A rechargeable, pocket-sized 5-volt power supply

Use this compact component to power anything that needs juice in your DIY projects.
A homemade 5-volt power supply.

The finished power supply. Dave Prochnow

Sure power supply projects aren’t that sexy; but they are, generally speaking, the foundation for every electronics project. The voltage output for this project is 5VDC, and a practical output that can be applied to a wide variety of digital components.

Even better, this power supply has a two-pin plug that can be quickly and easily snapped into a common two-pin header for a reliable and solid power connection. Add a pushbutton on-off switch and a USB rechargeable interface and you have a versatile power supply that can be slipped inside your pocket.

Note: In the coming weeks, I’ll build a project that converts a 12-volt AVR Development Board into a 5-volt “candy bar” computer using this power supply.

Stats

  • Time: 2 hours
  • Cost: $47.63 (excluding tax and shipping charges)
  • Difficulty: easy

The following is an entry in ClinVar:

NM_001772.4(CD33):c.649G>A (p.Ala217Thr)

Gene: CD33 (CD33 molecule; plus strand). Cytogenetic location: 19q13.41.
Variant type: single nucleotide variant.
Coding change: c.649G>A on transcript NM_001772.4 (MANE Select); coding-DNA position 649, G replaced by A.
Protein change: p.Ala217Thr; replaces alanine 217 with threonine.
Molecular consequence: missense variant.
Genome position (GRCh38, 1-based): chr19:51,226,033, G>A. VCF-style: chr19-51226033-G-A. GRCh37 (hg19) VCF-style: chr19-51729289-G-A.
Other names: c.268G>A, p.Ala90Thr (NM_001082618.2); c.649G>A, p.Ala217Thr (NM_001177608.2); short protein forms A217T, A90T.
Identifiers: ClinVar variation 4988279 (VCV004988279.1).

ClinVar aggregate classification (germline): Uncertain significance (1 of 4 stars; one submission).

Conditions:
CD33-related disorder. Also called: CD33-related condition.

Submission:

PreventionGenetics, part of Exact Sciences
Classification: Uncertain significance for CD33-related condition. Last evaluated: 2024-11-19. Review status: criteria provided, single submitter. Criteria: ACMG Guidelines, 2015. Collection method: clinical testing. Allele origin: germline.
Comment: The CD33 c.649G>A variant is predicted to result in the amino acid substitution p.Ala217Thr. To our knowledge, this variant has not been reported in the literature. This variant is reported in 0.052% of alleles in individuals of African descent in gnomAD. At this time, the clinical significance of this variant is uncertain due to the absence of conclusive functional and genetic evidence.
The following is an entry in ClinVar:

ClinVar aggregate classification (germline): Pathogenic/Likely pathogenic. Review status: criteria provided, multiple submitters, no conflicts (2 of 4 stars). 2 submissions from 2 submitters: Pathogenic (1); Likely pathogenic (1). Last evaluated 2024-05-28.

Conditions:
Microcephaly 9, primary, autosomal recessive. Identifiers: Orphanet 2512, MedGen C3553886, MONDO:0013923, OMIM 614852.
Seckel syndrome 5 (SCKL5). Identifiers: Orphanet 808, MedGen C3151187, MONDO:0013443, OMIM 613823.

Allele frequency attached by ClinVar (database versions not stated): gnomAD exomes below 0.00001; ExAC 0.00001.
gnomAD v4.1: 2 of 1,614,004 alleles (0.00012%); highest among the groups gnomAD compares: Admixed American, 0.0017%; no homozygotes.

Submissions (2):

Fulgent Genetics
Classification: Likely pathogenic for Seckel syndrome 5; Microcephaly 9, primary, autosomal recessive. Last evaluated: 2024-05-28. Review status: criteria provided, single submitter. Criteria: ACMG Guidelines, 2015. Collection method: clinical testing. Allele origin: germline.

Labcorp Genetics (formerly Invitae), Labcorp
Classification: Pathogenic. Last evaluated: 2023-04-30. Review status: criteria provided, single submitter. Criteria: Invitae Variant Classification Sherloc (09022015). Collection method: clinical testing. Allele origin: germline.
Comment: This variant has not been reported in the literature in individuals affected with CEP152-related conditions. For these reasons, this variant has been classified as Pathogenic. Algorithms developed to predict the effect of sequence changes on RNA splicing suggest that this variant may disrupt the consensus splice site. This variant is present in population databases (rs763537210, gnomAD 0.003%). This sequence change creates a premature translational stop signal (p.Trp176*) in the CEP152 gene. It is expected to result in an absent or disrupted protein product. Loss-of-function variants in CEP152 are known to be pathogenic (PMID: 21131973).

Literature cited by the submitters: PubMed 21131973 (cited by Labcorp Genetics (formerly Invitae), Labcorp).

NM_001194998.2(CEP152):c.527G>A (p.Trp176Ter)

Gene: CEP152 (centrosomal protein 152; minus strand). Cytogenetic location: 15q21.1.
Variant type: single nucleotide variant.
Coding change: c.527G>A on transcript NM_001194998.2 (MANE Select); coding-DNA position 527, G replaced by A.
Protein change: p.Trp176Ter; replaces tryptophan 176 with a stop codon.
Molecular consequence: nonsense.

Parts

Instructions

1. Remove the 5-volt barrel power connector from the LiPoly charger.

2. Temporarily install the LiPoly charger inside the project box. Mark the location for the USB port. Remove the charger and cut a hole in the side of the box at this marked location.

3. Mark the location for the SPST switch. Drill a 3/8-inch hole for the switch and install the switch. Drill two holes in the side of the box for enabling access for the external power wires (i.e., + & GND). Finally, drill ventilation holes in the box lid. These ventilation holes also enable you to “read” the LiPoly charger’s status indicator LED while recharging the battery.

4. Assemble the 5-volt DC-to-DC step up PCB, polymer lithium ion battery, LiPoly charger, SPST switch, and hookup wiring per the SparkFun Electronics’ product datasheets.

5. Carefully tuck everything inside the box. Insulate all exposed metal surfaces. Screw one corner of the LiPoly charger into one of the box’s internal PCB standoffs.

Inside a homemade 5-volt power supply.
Inside the box. Dave Prochnow

6. Attach two Amp contacts to the external power wires and insert the contacts into the two-pin housing. Test your wiring and SPST switch operation with a multimeter. Recharge the battery via an open PC USB port. Remove the USB cable, press the SPST switch and make sure that the external power wires are receiving 5VDC. Button ‘er up; you’re done.

Enjoy your new 5-volt rechargeable, pocket-sized power supply.